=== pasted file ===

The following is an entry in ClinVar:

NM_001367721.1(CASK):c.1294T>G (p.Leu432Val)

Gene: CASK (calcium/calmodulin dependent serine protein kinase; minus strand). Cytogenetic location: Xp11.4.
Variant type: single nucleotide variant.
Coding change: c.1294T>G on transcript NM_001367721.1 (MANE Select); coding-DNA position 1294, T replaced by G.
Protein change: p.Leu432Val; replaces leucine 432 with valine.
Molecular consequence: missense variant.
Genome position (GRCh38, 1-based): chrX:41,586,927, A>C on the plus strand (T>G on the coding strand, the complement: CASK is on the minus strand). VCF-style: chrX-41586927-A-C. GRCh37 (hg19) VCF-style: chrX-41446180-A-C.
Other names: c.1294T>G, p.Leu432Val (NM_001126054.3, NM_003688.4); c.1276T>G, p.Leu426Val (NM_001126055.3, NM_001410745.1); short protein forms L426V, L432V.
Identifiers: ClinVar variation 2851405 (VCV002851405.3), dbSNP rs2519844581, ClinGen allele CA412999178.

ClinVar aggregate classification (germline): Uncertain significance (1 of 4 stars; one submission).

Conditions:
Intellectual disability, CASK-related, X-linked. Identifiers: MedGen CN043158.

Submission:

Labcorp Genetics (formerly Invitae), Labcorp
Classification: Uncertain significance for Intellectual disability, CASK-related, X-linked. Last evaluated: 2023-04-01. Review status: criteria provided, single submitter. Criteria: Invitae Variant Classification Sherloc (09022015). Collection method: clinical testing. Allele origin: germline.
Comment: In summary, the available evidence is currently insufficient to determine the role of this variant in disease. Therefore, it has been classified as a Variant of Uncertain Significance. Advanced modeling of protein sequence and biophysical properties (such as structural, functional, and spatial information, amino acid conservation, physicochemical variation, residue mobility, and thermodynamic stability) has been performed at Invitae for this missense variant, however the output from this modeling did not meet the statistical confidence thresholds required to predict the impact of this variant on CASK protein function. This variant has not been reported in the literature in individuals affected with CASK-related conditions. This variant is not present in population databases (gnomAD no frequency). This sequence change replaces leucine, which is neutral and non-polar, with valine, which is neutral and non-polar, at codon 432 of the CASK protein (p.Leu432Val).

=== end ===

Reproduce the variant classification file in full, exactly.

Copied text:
The following is an entry in ClinVar:

NM_001367721.1(CASK):c.1294T>G (p.Leu432Val)

Gene: CASK (calcium/calmodulin dependent serine protein kinase; minus strand). Cytogenetic location: Xp11.4.
Variant type: single nucleotide variant.
Coding change: c.1294T>G on transcript NM_001367721.1 (MANE Select); coding-DNA position 1294, T replaced by G.
Protein change: p.Leu432Val; replaces leucine 432 with valine.
Molecular consequence: missense variant.
Genome position (GRCh38, 1-based): chrX:41,586,927, A>C on the plus strand (T>G on the coding strand, the complement: CASK is on the minus strand). VCF-style: chrX-41586927-A-C. GRCh37 (hg19) VCF-style: chrX-41446180-A-C.
Other names: c.1294T>G, p.Leu432Val (NM_001126054.3, NM_003688.4); c.1276T>G, p.Leu426Val (NM_001126055.3, NM_001410745.1); short protein forms L426V, L432V.
Identifiers: ClinVar variation 2851405 (VCV002851405.3), dbSNP rs2519844581, ClinGen allele CA412999178.

ClinVar aggregate classification (germline): Uncertain significance (1 of 4 stars; one submission).

Conditions:
Intellectual disability, CASK-related, X-linked. Identifiers: MedGen CN043158.

Submission:

Labcorp Genetics (formerly Invitae), Labcorp
Classification: Uncertain significance for Intellectual disability, CASK-related, X-linked. Last evaluated: 2023-04-01. Review status: criteria provided, single submitter. Criteria: Invitae Variant Classification Sherloc (09022015). Collection method: clinical testing. Allele origin: germline.
Comment: In summary, the available evidence is currently insufficient to determine the role of this variant in disease. Therefore, it has been classified as a Variant of Uncertain Significance. Advanced modeling of protein sequence and biophysical properties (such as structural, functional, and spatial information, amino acid conservation, physicochemical variation, residue mobility, and thermodynamic stability) has been performed at Invitae for this missense variant, however the output from this modeling did not meet the statistical confidence thresholds required to predict the impact of this variant on CASK protein function. This variant has not been reported in the literature in individuals affected with CASK-related conditions. This variant is not present in population databases (gnomAD no frequency). This sequence change replaces leucine, which is neutral and non-polar, with valine, which is neutral and non-polar, at codon 432 of the CASK protein (p.Leu432Val).